Germany is optimistic that the EU and U.K. can negotiate a limited free-trade agreement by the end of 2020, as long as both sides stick to a standard template, a senior government official said today.
“We have already shown that you can negotiate a lot in a short time if you set yourself clear goals,” the official told reporters during a briefing in Berlin.
U.K. Prime Minister Boris Johnson has ruled out asking for an extension of the standstill transition period that is due to follow the U.K.s mooted EU exit date of January 31 — giving negotiators until December 2020 to reach a trade deal.
This will be “possible” as long as the U.K. sticks to a model of existing EU trade deals and does not demand specific exemptions, the German official said.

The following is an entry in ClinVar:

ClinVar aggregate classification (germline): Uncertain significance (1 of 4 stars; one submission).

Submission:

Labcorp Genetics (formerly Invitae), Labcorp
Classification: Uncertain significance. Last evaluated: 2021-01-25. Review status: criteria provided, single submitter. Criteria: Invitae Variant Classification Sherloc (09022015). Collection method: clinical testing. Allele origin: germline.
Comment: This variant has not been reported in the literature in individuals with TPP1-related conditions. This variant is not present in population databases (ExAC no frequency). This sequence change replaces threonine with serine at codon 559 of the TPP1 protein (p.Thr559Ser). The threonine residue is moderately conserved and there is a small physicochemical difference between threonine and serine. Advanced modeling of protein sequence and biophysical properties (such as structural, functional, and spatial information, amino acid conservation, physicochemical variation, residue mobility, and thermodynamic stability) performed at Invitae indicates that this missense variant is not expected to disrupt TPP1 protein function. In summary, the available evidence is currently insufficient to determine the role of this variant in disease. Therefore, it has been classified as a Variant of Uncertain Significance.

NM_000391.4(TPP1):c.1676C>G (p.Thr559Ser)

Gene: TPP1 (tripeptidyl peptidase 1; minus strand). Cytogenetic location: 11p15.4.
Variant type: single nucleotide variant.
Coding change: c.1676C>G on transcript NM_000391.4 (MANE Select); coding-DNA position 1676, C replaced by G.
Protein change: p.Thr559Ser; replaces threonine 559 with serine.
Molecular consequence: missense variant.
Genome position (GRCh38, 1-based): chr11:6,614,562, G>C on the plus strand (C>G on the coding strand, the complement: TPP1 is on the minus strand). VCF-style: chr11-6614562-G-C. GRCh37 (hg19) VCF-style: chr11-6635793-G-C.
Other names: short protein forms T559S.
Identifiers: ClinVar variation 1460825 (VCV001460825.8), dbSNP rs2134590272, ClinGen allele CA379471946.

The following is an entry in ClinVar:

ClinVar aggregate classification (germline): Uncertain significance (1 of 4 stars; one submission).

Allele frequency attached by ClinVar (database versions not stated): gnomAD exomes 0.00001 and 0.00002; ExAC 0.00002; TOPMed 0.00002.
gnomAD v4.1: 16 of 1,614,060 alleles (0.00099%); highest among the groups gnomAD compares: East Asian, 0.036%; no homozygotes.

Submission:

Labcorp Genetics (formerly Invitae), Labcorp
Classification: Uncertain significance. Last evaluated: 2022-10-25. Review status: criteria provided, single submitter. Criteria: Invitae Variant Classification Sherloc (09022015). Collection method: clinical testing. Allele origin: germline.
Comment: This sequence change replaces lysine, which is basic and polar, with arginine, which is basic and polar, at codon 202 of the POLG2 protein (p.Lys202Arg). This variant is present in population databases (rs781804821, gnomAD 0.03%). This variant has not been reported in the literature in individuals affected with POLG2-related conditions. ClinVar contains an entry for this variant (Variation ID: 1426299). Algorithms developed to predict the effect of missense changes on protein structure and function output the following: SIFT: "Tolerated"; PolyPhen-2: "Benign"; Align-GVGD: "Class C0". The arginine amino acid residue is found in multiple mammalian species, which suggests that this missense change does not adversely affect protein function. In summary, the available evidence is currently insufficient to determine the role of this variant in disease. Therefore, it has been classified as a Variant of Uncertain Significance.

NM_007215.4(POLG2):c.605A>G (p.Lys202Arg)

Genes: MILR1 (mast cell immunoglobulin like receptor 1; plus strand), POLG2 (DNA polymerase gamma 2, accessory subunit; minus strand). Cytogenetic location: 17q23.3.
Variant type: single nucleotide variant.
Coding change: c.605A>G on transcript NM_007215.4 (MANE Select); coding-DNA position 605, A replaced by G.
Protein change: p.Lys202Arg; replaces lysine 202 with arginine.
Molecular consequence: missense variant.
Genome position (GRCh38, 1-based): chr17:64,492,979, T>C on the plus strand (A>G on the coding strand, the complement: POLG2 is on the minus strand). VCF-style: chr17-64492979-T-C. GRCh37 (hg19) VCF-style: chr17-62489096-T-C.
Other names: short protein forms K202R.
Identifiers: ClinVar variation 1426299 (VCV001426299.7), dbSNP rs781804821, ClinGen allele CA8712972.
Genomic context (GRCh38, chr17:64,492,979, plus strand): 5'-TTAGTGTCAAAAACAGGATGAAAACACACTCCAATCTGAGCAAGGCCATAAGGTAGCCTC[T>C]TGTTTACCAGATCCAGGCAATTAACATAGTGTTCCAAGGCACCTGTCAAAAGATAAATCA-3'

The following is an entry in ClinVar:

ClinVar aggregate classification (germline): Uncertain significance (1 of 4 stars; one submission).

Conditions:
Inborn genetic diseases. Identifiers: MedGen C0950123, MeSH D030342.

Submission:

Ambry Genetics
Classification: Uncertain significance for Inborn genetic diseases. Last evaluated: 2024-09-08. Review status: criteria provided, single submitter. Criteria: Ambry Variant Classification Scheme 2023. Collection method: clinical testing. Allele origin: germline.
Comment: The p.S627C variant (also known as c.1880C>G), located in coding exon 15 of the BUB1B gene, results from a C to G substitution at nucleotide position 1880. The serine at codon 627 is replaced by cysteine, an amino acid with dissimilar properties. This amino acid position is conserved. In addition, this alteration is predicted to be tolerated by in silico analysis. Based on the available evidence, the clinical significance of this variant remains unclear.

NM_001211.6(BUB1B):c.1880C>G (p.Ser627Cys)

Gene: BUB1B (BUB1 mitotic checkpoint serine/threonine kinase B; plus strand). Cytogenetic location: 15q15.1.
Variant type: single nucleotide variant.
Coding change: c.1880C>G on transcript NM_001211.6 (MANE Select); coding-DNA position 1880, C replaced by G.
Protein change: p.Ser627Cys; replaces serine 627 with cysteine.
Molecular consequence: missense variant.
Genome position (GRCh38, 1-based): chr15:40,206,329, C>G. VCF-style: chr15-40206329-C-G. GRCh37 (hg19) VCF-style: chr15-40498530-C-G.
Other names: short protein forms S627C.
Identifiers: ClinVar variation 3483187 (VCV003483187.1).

“As far as the trade agreement is concerned, I believe it is evident that what is known in Brussels as an off-the-shelf agreement — in other words a standard agreement that has already been negotiated in another context — can be negotiated relatively quickly with the United Kingdom,” he said.
“The more the negotiating partners are of the opinion that they must deviate from the standard in this particular case … the longer it takes,” the official warned.
He added that such a standard agreement might be limited because “you cant negotiate all questions in this relatively short timeframe.”
A senior diplomat from another EU country also said today it was “feasible” to have “at least a basic” trade agreement with the U.K. by the end of next year, while noting there will not be sufficient time for a big, complex deal.
Both the notion of a standard agreement, as well as its limited nature, clash with Johnsons goal of negotiating an Read More – Source